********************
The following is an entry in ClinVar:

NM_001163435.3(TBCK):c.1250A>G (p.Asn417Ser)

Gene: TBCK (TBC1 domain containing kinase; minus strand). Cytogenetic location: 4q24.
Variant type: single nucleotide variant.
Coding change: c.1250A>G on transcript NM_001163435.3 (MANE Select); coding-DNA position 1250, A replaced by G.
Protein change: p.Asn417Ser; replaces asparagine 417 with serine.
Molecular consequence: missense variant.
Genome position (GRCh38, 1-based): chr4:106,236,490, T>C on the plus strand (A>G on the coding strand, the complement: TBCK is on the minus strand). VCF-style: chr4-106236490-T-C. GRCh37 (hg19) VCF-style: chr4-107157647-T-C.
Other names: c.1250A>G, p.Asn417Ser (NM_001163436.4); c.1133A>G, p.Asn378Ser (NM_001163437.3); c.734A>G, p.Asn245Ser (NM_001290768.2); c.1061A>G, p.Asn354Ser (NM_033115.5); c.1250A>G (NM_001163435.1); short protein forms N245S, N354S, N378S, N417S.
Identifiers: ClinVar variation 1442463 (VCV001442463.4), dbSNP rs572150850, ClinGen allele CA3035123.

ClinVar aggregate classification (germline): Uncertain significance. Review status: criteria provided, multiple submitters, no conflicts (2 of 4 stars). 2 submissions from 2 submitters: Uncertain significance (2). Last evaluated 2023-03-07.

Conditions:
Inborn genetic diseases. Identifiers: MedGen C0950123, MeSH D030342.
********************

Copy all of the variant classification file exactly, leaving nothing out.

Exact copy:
The following is an entry in ClinVar:

NM_001163435.3(TBCK):c.1250A>G (p.Asn417Ser)

Gene: TBCK (TBC1 domain containing kinase; minus strand). Cytogenetic location: 4q24.
Variant type: single nucleotide variant.
Coding change: c.1250A>G on transcript NM_001163435.3 (MANE Select); coding-DNA position 1250, A replaced by G.
Protein change: p.Asn417Ser; replaces asparagine 417 with serine.
Molecular consequence: missense variant.
Genome position (GRCh38, 1-based): chr4:106,236,490, T>C on the plus strand (A>G on the coding strand, the complement: TBCK is on the minus strand). VCF-style: chr4-106236490-T-C. GRCh37 (hg19) VCF-style: chr4-107157647-T-C.
Other names: c.1250A>G, p.Asn417Ser (NM_001163436.4); c.1133A>G, p.Asn378Ser (NM_001163437.3); c.734A>G, p.Asn245Ser (NM_001290768.2); c.1061A>G, p.Asn354Ser (NM_033115.5); c.1250A>G (NM_001163435.1); short protein forms N245S, N354S, N378S, N417S.
Identifiers: ClinVar variation 1442463 (VCV001442463.4), dbSNP rs572150850, ClinGen allele CA3035123.

ClinVar aggregate classification (germline): Uncertain significance. Review status: criteria provided, multiple submitters, no conflicts (2 of 4 stars). 2 submissions from 2 submitters: Uncertain significance (2). Last evaluated 2023-03-07.

Conditions:
Inborn genetic diseases. Identifiers: MedGen C0950123, MeSH D030342.